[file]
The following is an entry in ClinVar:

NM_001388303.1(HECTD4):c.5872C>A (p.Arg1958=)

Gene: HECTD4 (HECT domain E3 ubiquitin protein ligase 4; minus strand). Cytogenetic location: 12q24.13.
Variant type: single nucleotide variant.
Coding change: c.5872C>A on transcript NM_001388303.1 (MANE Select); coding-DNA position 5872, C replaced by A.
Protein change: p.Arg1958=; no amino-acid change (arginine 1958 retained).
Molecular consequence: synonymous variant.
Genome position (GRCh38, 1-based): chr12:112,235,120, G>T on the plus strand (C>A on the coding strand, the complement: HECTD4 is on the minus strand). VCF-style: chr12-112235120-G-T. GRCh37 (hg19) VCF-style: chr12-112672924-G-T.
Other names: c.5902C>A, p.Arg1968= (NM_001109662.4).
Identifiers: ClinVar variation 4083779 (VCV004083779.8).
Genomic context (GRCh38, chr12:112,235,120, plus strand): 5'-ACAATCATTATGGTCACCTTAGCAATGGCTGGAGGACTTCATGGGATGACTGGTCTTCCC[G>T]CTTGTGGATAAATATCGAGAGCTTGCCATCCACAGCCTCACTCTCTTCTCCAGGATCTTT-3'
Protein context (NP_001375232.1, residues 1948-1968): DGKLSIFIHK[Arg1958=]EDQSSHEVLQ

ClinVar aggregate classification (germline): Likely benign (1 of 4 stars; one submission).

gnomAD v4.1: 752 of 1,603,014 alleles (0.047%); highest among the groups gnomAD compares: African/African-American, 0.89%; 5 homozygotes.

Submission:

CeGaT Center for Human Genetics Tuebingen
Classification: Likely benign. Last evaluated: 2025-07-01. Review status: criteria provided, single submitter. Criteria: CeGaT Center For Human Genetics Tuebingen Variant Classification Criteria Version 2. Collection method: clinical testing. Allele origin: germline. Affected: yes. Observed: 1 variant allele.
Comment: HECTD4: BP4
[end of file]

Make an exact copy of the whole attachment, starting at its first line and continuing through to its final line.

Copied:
The following is an entry in ClinVar:

NM_001388303.1(HECTD4):c.5872C>A (p.Arg1958=)

Gene: HECTD4 (HECT domain E3 ubiquitin protein ligase 4; minus strand). Cytogenetic location: 12q24.13.
Variant type: single nucleotide variant.
Coding change: c.5872C>A on transcript NM_001388303.1 (MANE Select); coding-DNA position 5872, C replaced by A.
Protein change: p.Arg1958=; no amino-acid change (arginine 1958 retained).
Molecular consequence: synonymous variant.
Genome position (GRCh38, 1-based): chr12:112,235,120, G>T on the plus strand (C>A on the coding strand, the complement: HECTD4 is on the minus strand). VCF-style: chr12-112235120-G-T. GRCh37 (hg19) VCF-style: chr12-112672924-G-T.
Other names: c.5902C>A, p.Arg1968= (NM_001109662.4).
Identifiers: ClinVar variation 4083779 (VCV004083779.8).
Genomic context (GRCh38, chr12:112,235,120, plus strand): 5'-ACAATCATTATGGTCACCTTAGCAATGGCTGGAGGACTTCATGGGATGACTGGTCTTCCC[G>T]CTTGTGGATAAATATCGAGAGCTTGCCATCCACAGCCTCACTCTCTTCTCCAGGATCTTT-3'
Protein context (NP_001375232.1, residues 1948-1968): DGKLSIFIHK[Arg1958=]EDQSSHEVLQ

ClinVar aggregate classification (germline): Likely benign (1 of 4 stars; one submission).

gnomAD v4.1: 752 of 1,603,014 alleles (0.047%); highest among the groups gnomAD compares: African/African-American, 0.89%; 5 homozygotes.

Submission:

CeGaT Center for Human Genetics Tuebingen
Classification: Likely benign. Last evaluated: 2025-07-01. Review status: criteria provided, single submitter. Criteria: CeGaT Center For Human Genetics Tuebingen Variant Classification Criteria Version 2. Collection method: clinical testing. Allele origin: germline. Affected: yes. Observed: 1 variant allele.
Comment: HECTD4: BP4